December 2021: Reflections News, and Thanks

This is it from me this year. In addition to a look at what’s coming in 2022, here are a couple of reflections, and a thank you.
In the US, Hell and Gone comes out March 8th. Please pre-order if you can, as it proves to booksellers there’s demand to stock it. (And Canadians, if you’ve read it, please review it so I can lure others in.)
Speaking of pre-ordering, Vancouver Noir contributor Naben Ruthnum has a new novel coming out next month, A Hero of Our Time. He’s a brutally funny and perceptive writer, and I think you’ll like it.
On December 13th Mickey Finn Volume 2 comes out, an anthology of detective stories edited by Michael Bracken. My story, “Next Up,” is about a pair of violent and doomed lovers who meet at karaoke night and go on a spree. 
I have a bunch of things in the words, including a thriller about a group of grown-up survivors of a Columbine-style shooting, a couple of TV things, a collection of crime stories from the last decade that were published in Thuglit and Spinetingler and all those much missed indie noir magazines. And a collection of Wakeland stories, too.
But what I’m working on right now is the fourth Wakeland novel, and that is entirely thanks to you.
I was writing the first draft in early 2018, when my father died. At the time I was under the assumption that book 3 would come out in 2020 or so, and I’d be writing these novels forever.
For a host of reasons, things changed. New agent, new publisher, a full-time day job which I’m finally quit of. The pandemic…the book industry…supply chain…it’s been a weird few years.
Where was I going with this? 
When my dad died I was pretty shook up, but there was so much to do—paperwork, de-cluttering, a lousy day job I took to qualify as a co-signer, book promo events I must have walked through in a dazed…but through all that, I just kept working on book 4.
Why keep writing as if nothing had happened? And how could one do that in such a time of crisis? 
How was easier to answer. Because I was already doing it, so I just kept doing it.
But why?
Well, because those few hours of concentrating on writing were a reprieve from the bullshit.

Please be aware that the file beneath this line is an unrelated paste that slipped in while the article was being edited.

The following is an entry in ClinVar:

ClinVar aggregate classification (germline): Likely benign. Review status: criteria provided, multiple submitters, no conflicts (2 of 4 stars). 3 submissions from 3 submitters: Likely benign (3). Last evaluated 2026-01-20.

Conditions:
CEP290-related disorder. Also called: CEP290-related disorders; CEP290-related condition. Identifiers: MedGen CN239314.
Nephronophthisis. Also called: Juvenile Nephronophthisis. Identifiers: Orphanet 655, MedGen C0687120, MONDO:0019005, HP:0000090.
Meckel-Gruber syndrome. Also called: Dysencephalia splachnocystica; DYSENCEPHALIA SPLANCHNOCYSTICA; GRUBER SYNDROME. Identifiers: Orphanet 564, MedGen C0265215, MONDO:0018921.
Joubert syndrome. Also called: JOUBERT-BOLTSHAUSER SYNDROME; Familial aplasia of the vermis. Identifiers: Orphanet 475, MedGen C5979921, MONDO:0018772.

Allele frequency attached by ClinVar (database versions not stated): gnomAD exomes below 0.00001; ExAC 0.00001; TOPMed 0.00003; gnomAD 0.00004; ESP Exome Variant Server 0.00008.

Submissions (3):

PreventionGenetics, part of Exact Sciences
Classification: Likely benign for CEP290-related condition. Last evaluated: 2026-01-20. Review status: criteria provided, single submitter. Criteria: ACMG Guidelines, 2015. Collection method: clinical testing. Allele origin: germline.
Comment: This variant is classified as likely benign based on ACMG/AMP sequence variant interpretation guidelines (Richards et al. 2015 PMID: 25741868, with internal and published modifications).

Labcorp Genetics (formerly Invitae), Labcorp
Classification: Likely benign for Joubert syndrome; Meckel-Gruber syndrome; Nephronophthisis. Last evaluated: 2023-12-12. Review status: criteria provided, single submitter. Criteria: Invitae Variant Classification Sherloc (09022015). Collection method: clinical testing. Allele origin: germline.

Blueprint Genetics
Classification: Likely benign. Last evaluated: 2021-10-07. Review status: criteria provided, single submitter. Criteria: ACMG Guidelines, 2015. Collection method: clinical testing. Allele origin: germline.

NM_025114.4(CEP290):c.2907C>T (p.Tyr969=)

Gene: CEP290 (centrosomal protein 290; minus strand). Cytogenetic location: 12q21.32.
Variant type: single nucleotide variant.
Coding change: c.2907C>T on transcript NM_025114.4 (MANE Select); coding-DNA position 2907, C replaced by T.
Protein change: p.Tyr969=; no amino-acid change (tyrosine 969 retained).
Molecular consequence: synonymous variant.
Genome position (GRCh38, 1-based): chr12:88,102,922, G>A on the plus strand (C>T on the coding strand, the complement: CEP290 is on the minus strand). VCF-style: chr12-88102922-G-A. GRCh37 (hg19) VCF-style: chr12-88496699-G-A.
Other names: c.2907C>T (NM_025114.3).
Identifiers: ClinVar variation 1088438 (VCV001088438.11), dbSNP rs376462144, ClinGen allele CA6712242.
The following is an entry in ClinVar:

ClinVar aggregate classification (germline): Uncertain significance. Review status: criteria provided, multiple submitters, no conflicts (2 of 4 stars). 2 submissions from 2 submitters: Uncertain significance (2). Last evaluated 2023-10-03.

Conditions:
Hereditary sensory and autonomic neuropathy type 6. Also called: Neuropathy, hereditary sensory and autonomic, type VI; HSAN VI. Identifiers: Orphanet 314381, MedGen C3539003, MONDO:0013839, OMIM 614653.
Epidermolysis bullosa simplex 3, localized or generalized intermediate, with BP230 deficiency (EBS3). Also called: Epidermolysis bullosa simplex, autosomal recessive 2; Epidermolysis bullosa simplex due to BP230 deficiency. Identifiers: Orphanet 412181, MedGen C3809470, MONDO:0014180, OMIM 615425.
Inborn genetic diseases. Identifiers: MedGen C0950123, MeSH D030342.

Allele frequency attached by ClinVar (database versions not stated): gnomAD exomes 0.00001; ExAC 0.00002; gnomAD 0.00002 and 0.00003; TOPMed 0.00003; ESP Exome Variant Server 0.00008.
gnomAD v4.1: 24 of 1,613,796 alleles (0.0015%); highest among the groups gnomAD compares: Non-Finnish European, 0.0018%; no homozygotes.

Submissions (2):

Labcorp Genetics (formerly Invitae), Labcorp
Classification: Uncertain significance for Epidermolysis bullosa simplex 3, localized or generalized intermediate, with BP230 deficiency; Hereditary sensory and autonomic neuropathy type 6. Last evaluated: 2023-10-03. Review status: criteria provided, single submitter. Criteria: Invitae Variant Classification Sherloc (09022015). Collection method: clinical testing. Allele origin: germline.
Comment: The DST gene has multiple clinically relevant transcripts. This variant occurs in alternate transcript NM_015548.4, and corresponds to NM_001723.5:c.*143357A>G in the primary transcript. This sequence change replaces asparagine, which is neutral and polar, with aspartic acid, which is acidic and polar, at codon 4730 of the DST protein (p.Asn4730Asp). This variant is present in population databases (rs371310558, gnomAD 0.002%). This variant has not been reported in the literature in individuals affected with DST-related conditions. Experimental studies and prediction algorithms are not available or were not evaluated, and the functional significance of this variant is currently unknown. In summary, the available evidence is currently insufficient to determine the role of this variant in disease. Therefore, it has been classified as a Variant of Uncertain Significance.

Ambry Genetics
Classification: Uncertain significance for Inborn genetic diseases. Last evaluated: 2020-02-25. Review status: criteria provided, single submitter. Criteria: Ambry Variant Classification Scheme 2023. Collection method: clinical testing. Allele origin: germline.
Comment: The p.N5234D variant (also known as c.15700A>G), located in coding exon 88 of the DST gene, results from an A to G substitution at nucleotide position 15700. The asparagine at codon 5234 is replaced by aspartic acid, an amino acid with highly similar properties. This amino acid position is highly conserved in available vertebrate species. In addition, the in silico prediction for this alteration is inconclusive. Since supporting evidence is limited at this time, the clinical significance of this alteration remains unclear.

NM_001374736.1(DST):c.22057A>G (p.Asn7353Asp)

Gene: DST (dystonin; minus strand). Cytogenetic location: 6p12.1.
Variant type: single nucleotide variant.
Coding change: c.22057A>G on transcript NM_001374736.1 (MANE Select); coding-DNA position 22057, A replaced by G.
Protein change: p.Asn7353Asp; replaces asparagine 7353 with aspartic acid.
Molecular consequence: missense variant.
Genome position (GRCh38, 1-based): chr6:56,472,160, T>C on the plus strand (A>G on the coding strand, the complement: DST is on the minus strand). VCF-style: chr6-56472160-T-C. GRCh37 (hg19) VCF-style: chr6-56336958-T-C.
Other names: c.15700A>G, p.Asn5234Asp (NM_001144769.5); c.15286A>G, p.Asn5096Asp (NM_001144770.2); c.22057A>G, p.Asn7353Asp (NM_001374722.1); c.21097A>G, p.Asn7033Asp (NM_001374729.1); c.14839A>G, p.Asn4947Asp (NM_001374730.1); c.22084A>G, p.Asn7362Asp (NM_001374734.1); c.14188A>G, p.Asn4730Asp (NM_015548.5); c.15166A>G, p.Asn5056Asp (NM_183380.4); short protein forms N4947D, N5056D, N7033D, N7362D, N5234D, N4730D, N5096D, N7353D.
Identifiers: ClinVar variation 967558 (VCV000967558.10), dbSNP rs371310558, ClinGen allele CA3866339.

And because, as much as we tout realism and verisimilitude and social import, fiction is always ultimately escapist. It’s a different world you can climb into and hang out.
And mostly because writing is what I like to do.
Three years pass, and the third book is finally out. It’s spent a couple weeks on the BC Bestseller list, and it’s garnered some good press. I’m not out of the weeds yet, but there’s a good chance I’ll get to do another of these, in some fashion or other.
So now I had to open up book 4 for the first time since I typed it up. 
I was mildly concerned with what shape it would be in. It was written during a time when nothing made sense and I felt really awful. Would that show in the work? Was it a nonsensical howl? Or a muddle of unusable scenes, all with the same sad sack subtext?
What if it was a work of genius? The capital-A Artist, mad with grief, turning out a one-take masterpiece?
I was going to put off opening the file until January. New year and all that. Take a month off. But I decided not to put it off. At least read the thing now. So first week of December, that’s what I did. I printed it off and read through it. 
(To conserve paper I printed it single spaced, which was dumb. I’ve since flipped those pages and re-printed the whole thing double-spaced. The Lord’s Spacing.)
So I read through it. 
And it is not a complete mess.
Nor is it a work of unfathomable genius.
What it is, it’s a first draft, with some stuff that’s great, and some stuff that sucks, and a lot of rough edges.
And I’m thankful for that, because now I get to work on it and make it better. Which is what I love to do, and the whole point. Grief, publishing, whatever’s going on doesn’t much matter. 
Writing a private eye series set in Canada is misguided, Quixotic, goofy, and commercially dubious. But writing these stories makes me very happy. Thank you for supporting me in this.
(Would’ve been great if that first draft was perfect, though.)
I won’t do a best-of list until next month, because there’s a lot of stuff I haven’t gotten to yet. Like the new Le Carré and the new Rankin, and Seconds Out: Women and Fighting by Alison Dean, and The Committed by Viet Thanh Nguyen, and Harlem Shuffle by Colson Whitehead, and Razorblade Tears by S.A. Cosby, and Family Law by Gin Phillipsand Five Decembers by James Kestrel, and Bath Haus by PJ Vernon, and Clark and Division by Naomi Hirahara…
I will say that if you liked the biographical sections of Stephen King’s On Writing—and who doesn’t—you’d probably like A Writer Prepares by Lawrence Block, whose Matthew Scudder novels were very formative for me.
And speaking of Scudder…
For the US release of Hell and Gone, I got a blurb from Reed Farrel Coleman, bestselling author of several great detective series, including Jesse Stone. 
"Wakeland is to Vancouver what Scudder is to New York, and Hell and Gone cements Wiebe's place alongside Penny, Barclay, and Atwood."
Pretty nice way to end the year.
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